Bad Memory Has Its Benefits

I would love if my memory was better. Instead of vague recollections, the kind where you have to question whether or not something actually happened, I could recollect more clearly, remember the exact detail of some past moment, in a way, relive my past. If my memory was better I could recall the exact feelings, thoughts, and emotions which I’ve felt and that would make writing about such things so simple. Better yet, I would love to recall anything I read one time. All that information which seems to flow in and then out, only the smallest traces of it sticking with me, almost as if I hadn’t even attempted to learn it.

No more losing my keys or forgetting directions or spending the day trying to recall that one song I heard on the radio that one time.

Clearly, the benefits of good memory are immense. You may think who would ever want a bad memory? Or be happy that their memory is bad? 

The answer to that is Michel De Montaigne. Montaigne was a French philosopher who is best known for his collection of thoughts which he mixed with real-life anecdotes, which are promptly called Essays. It is the way Montaigne thinks which has attracted people to him for centuries after his passing and is one of the reasons I’ve read his work. An example of this unique perspective can be seen in the essay titled “On Liars” in which he lists a few benefits of having a bad memory.

One benefit is that you have to use your own reasoning ability, your own logic, instead of relying on the works of others because you are unable to recollect the arguments of others in a cohesive manner.

If, thanks to memory, other people’s discoveries and opinions had been kept ever before me, I would readily have reached a settled mind and judgment by following other men’s footsteps, failing as most people do to exercise my own power.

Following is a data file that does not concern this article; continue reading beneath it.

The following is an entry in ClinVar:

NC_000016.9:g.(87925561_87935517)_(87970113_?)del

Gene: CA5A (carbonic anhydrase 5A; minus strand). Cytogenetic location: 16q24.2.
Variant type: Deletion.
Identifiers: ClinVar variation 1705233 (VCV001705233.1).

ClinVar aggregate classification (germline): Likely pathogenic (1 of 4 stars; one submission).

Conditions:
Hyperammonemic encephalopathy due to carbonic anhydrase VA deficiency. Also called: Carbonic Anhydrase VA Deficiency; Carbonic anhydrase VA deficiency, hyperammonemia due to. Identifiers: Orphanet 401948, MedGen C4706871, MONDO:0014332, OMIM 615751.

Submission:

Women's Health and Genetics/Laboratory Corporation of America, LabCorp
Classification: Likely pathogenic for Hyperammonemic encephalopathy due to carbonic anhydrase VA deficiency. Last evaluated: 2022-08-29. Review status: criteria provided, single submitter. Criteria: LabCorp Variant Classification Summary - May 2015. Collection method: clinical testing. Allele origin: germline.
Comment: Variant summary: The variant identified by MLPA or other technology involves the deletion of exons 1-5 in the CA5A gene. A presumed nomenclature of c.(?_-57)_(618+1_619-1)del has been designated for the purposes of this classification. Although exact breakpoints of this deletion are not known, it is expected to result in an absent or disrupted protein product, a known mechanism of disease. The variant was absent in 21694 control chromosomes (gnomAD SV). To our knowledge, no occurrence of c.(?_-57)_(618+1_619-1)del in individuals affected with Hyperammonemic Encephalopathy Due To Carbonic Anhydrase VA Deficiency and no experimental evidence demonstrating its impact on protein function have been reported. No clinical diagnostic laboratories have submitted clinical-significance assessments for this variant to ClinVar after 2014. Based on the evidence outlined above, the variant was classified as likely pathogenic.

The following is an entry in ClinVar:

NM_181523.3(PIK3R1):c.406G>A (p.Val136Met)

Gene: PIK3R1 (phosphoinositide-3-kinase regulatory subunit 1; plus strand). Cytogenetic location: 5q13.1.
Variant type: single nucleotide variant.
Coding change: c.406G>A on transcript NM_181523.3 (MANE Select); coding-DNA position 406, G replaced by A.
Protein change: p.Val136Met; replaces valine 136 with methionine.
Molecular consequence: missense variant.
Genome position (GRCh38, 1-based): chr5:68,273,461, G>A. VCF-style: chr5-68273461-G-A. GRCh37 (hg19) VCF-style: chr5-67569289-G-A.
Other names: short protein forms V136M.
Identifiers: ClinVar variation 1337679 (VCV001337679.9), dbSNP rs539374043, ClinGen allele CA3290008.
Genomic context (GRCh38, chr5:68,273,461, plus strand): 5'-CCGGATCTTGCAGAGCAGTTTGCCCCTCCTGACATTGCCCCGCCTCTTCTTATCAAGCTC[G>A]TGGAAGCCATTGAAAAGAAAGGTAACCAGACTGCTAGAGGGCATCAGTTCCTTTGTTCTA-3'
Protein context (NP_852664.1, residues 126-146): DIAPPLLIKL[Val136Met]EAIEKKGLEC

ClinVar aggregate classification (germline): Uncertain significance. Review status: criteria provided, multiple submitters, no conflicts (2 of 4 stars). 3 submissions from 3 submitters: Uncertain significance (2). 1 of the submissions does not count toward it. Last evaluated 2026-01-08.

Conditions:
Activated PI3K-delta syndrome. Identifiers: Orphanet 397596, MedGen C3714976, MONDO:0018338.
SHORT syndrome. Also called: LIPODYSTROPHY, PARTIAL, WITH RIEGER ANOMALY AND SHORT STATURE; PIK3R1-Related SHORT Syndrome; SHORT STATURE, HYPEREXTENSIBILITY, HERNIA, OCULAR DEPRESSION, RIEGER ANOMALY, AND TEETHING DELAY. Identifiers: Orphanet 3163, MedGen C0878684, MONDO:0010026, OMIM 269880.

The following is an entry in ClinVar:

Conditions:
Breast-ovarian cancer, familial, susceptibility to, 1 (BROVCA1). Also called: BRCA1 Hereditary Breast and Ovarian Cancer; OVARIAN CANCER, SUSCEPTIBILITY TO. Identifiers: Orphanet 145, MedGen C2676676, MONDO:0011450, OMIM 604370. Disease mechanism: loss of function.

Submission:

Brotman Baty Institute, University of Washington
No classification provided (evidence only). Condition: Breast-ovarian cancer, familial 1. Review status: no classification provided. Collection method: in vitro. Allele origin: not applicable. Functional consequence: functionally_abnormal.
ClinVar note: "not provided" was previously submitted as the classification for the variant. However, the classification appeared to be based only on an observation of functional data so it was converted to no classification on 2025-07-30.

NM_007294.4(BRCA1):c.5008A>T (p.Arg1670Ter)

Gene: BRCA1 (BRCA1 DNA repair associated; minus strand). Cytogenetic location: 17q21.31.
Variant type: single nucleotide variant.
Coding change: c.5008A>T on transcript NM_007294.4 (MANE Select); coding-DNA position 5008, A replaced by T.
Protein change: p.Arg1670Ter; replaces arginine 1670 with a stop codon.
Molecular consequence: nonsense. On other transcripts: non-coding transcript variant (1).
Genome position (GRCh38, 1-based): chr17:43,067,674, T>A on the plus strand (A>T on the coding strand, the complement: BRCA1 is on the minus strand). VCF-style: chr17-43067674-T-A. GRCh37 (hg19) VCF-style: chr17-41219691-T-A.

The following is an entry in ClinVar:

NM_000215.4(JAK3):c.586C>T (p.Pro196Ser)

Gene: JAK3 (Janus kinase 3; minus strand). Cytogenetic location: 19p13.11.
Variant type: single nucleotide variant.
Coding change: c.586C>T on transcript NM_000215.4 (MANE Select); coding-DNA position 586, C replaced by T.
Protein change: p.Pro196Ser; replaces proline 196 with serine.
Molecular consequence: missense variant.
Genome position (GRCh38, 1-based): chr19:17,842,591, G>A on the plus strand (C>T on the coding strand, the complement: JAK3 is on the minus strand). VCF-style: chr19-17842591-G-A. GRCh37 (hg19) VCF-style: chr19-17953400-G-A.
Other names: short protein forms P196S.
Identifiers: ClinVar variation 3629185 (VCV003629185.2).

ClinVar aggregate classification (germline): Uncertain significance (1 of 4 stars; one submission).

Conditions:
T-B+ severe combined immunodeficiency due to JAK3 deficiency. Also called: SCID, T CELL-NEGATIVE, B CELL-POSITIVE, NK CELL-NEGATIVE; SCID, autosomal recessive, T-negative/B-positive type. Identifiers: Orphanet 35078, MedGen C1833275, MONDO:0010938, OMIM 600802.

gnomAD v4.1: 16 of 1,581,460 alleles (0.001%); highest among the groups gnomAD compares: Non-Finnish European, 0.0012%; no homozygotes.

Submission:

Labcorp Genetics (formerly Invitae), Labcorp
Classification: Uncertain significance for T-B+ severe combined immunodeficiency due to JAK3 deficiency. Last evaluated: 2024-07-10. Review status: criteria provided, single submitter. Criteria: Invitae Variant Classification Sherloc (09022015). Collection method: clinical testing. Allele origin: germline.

Another benefit that you may not have realized of bad memory, for I certainly did not, is that one talks less when their memory is poor.

I talk less; it is always easier to draw on the storehouse of memory than to find something original to say.

Furthermore, bad memory means to relive experiences and moments.

Books and places which I look at again always welcome me with a fresh smile.

Lastly, your mind is at ease when your memory is poor for you cannot recall information that would bring you discomfort.

I remember less any insults received. I would need an Official Reminder like Darius: in order not to forget an insult suffered at the hands of the Athenians he made a page intone three times in his ear as he sat at table: ‘Remember the Athenians, sire.’

If nothing more, this is a good exercise to practice. Whatever you deem to be bad, think of two or three things that demonstrate how that bad thing has benefits of its own. What I take away from this essay is simple: be mindful of your perspective. There are very few things in life which are black or white, good or bad, most things fall somewhere in the middle, the gray area, where one’s perspective matters more than anything else.

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